Horror Comics Weekly: Archie, The Goon, Star-Spangled War Stories & More

Sabrina03Afterlife with Archie #6

Written by Roberto Aguirre-Sacasa

Art by Francesco Francavilla

Published by Archie Comics

After a small hiatus, Aguirre-Sacasa and Francavilla are back with their breakout hit Afterlife with Archie. If you’re following the story so far, we return from the break with a break from the zombie plague infecting Riverdale and instead focus on where Sabrina Spellman has been. It’s a setup issue for her own solo series, which is one of my most anticipated comics of the year, and it is BANANAS. The creative duo take things to another level by introducing Lovecraft as an actual character in the universe and a few more of his creations are along for the ride. This comic is so much better than it should be, it’s ridiculous. Aguirre-Sacasa has created a truly horrifying world that is laced with the mystery and sensuality of a Hitchcock film. Francavilla is one of the best artists around and his two page splash that serves as the conclusion of this issue is magnificent. Do not sleep on this title.

 Star-Spangled War Stories #1


Written by Jimmy Palmiotti and Justin Gray

Art by Scott HamptonPublished by DC Comics

Jimmy Palmiotti and Justin Gray are quite the duo. They’ve revamped numerous comics for DC and have always managed to take old and dated titles (like Jonah Hex), give them a modern twist, and turn them into addicting and interesting reads. Nothing changes here. I will be the first to admit that I am over zombies. They’re played out in almost medium. But this is something different. Gray and Palmiotti bring us G.I. Zombie and it’s a little crazy. The idea of various monsters working with the government is nothing new but the presentation of the idea in this comic is leagues ahead of anything else that is out there. G.I. Zombie is partnered with an undercover agent who are infiltrating a motorcycle gang in the swamps of Central City. Things get real dark, real fast, and it makes for a fun read that will leave you wanting more. Gray and Palmiotti quickly establish their main players and give them all distinct and unique personalities. Partnered with Hampton’s art, a personal favorite of mine since his work on Simon Dark, it’s a perfect grindhouse comic. It’s smart, it’s sexy and it’s gritty. Everything we love about horror in a tidy 22 pages.

 The Goon: Occasion of Revenge #1


Written by Eric Powell

Art by Eric Powell

Published by Dark Horse Comics

If you’ve never read The Goon, you’re missing out. Eric Powell has created a pulpy monster fighting character that is on par with the likes of Hellboy and Doctor Strange. This first issue of four can be a little confusing to new readers but it’s still easy to catch on if you just keep on reading. It’s a little wordy, as Powell is definitely a fan of the romance in horror, and that is definitely not a bad thing. His story is poetic, it’s buildup is fluid but not rushed with a solid climax. Goon and his crew are an instantly likable and eccentric crew and the villains Powell introduces the reader to are a creepy ensemble. It’s hard not to love the comic because it’s such a wonderful mix of pulp horror and a mobster movie that it’s too fun to judge. As long as we get some answers to the numerous questions that arose in the first issue, this promises to be another solid mini from Powell and The Goon.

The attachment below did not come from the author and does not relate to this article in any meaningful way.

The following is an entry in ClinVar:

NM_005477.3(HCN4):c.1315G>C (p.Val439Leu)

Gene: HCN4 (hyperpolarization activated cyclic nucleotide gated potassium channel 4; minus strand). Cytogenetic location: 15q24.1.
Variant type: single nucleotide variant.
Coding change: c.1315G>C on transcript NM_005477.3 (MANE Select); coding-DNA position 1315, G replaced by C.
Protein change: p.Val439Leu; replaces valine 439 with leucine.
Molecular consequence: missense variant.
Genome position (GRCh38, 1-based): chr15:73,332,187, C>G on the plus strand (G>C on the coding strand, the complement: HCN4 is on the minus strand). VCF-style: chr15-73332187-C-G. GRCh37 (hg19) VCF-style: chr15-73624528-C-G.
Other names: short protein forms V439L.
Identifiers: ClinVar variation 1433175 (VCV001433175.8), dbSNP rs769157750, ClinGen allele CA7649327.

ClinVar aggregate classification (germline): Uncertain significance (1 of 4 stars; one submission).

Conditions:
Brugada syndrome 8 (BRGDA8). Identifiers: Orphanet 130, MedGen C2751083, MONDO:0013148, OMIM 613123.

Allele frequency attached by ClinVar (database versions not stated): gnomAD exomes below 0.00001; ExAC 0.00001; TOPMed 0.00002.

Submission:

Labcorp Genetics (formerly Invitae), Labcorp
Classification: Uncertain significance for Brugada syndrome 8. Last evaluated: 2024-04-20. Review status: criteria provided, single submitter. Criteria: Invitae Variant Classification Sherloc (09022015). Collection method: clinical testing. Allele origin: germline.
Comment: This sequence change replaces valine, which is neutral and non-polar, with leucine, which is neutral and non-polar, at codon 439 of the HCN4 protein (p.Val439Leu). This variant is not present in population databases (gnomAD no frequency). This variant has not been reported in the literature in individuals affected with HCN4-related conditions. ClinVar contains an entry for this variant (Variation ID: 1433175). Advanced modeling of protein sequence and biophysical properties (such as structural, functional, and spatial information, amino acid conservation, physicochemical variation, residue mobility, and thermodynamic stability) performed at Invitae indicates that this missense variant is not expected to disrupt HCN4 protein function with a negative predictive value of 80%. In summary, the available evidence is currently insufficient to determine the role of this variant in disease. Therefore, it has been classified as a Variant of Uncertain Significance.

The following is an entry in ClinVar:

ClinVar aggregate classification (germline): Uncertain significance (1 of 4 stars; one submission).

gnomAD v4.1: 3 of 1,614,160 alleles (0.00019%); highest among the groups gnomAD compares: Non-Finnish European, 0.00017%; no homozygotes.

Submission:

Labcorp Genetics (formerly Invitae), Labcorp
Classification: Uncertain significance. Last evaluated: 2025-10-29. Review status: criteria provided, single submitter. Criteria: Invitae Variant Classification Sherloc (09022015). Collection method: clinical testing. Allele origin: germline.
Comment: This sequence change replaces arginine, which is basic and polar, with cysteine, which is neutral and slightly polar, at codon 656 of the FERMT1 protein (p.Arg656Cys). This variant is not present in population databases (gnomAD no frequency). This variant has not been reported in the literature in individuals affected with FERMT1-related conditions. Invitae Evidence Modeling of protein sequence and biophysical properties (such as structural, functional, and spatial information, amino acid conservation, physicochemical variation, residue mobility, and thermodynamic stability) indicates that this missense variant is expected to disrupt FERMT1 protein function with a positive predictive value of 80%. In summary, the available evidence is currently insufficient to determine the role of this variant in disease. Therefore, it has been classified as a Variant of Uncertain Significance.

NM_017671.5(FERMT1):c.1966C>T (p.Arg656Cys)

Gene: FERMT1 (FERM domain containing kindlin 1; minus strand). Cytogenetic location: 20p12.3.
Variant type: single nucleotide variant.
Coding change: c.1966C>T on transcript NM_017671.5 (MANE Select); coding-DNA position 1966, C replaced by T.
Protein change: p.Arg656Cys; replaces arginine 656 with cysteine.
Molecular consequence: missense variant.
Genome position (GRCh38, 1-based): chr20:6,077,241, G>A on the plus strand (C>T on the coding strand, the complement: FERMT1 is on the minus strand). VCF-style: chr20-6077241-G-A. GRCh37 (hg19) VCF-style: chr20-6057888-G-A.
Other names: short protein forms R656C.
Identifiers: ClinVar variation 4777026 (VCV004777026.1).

The Twilight Zone #7


Written by J. Michael Straczynski

Art by Guiu Vilanova

Published by Dynamite Comics

JMS continues his tale of the city waitress who can see the future and her quest to stop the death of thousands. While this issue is a bit more action packed and progressively more heartfelt, it still fails to hit its mark. The messages just seem too forced and the exposition and plot movement is all moving at a snail speed.

Perhaps if this wasn’t under The Twilight Zone banner it would be easier to forgive, but compared to the original, these stories are just too dull. While Vilanova brings a certain amount of realism to the comic, Straczynski just can’t capture the magic of the series that made it such a hit.

 Revival #22


Written by Tim SeeleyArt by Mike Norton

Published by Image Comics

A lot happens in this issue. Every single plot line moves forward, in separate directions, and each one is more twisted and intriguing as the other. With issue twenty two, Seeley and Norton reach Lost level heights of head scratching mystery moments. Every time you think you have something figured out, a new puzzle is there for you to solve. Seeley is turning Em into a very sympathetic tortured character while Dana is becoming a true hard boiled detective while off in New York. Some twists presented will lead to some very interesting plot points, not to say those don’t exist in the dozens at this point. Norton and Seeley balance sex and violence in the introductory pages before hitting his full force with some brutal crime scene investigating. Needless to say, Revival is only getting better.


Marvel and DC